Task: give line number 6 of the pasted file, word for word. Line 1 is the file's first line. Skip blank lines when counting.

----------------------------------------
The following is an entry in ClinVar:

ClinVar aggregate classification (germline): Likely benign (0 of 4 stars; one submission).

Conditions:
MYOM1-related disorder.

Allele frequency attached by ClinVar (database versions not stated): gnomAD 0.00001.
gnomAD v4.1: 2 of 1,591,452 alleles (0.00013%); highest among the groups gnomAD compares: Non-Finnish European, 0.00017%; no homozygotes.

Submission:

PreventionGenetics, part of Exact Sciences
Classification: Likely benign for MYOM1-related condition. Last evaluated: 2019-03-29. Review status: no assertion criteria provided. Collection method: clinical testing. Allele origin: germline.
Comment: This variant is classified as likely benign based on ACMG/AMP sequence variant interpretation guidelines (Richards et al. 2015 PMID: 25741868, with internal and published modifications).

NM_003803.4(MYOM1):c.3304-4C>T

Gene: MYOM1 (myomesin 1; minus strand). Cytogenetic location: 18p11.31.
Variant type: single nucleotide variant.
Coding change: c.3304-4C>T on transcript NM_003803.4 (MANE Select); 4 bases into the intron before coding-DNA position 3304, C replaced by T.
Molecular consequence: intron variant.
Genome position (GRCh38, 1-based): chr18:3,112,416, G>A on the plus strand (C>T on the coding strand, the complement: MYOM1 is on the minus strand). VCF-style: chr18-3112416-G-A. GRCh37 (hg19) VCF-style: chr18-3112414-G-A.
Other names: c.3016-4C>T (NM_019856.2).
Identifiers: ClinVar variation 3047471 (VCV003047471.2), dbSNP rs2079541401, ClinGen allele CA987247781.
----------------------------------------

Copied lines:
gnomAD v4.1: 2 of 1,591,452 alleles (0.00013%); highest among the groups gnomAD compares: Non-Finnish European, 0.00017%; no homozygotes.